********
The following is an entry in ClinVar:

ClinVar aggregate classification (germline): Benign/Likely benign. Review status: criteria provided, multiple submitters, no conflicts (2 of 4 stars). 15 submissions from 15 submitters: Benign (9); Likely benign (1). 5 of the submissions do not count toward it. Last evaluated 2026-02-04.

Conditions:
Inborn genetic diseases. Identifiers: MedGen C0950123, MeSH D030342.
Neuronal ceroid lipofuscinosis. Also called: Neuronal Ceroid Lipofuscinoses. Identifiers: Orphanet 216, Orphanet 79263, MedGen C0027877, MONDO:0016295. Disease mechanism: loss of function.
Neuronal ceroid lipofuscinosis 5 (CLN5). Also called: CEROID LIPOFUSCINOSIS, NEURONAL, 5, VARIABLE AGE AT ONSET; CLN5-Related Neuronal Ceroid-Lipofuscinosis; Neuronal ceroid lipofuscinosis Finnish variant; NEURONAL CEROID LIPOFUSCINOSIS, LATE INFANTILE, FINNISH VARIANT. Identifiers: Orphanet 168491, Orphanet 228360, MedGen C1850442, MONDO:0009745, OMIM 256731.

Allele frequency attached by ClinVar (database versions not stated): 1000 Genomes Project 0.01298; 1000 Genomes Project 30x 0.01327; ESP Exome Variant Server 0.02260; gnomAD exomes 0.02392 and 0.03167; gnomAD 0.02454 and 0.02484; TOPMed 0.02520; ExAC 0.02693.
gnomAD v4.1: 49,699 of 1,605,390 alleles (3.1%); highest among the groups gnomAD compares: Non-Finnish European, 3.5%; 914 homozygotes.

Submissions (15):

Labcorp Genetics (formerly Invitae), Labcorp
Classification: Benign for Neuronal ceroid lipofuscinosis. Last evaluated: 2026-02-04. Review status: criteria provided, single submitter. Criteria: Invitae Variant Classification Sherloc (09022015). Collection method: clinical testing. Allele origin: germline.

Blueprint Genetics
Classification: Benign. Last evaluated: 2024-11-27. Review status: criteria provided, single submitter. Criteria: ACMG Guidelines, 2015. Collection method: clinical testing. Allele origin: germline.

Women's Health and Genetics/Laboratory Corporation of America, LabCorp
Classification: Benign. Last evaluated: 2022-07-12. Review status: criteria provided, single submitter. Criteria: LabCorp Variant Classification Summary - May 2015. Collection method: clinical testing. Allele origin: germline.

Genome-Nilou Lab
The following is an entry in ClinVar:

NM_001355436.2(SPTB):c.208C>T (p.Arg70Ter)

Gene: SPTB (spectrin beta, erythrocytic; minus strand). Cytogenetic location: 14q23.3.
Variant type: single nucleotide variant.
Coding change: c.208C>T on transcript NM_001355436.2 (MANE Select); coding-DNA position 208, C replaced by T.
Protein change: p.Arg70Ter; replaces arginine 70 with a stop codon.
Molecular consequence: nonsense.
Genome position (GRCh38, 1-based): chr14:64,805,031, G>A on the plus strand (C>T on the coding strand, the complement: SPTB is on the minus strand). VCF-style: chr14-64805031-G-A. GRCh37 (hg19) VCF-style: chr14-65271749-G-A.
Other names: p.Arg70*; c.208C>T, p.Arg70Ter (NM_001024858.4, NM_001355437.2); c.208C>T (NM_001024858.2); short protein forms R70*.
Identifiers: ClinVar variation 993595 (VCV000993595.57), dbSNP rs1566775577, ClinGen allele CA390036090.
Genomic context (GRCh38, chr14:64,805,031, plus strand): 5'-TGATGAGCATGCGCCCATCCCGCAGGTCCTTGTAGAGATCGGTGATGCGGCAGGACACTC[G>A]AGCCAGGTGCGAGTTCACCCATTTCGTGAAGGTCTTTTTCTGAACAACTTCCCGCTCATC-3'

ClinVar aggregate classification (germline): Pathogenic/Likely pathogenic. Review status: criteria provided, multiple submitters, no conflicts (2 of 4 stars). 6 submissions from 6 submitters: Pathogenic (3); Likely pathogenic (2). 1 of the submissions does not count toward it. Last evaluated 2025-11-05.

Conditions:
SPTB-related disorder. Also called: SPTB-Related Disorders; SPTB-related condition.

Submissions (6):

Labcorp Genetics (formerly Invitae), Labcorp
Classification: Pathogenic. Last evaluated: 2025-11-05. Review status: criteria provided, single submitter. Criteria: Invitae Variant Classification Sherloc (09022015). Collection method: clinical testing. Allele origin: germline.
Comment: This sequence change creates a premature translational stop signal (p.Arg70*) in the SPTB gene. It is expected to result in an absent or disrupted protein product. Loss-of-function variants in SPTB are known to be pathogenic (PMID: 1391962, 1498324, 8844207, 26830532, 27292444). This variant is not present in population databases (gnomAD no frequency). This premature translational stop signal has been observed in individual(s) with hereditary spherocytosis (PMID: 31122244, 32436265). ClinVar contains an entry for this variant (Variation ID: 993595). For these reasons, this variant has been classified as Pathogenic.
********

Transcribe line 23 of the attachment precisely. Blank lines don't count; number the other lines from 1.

Molecular consequence: nonsense.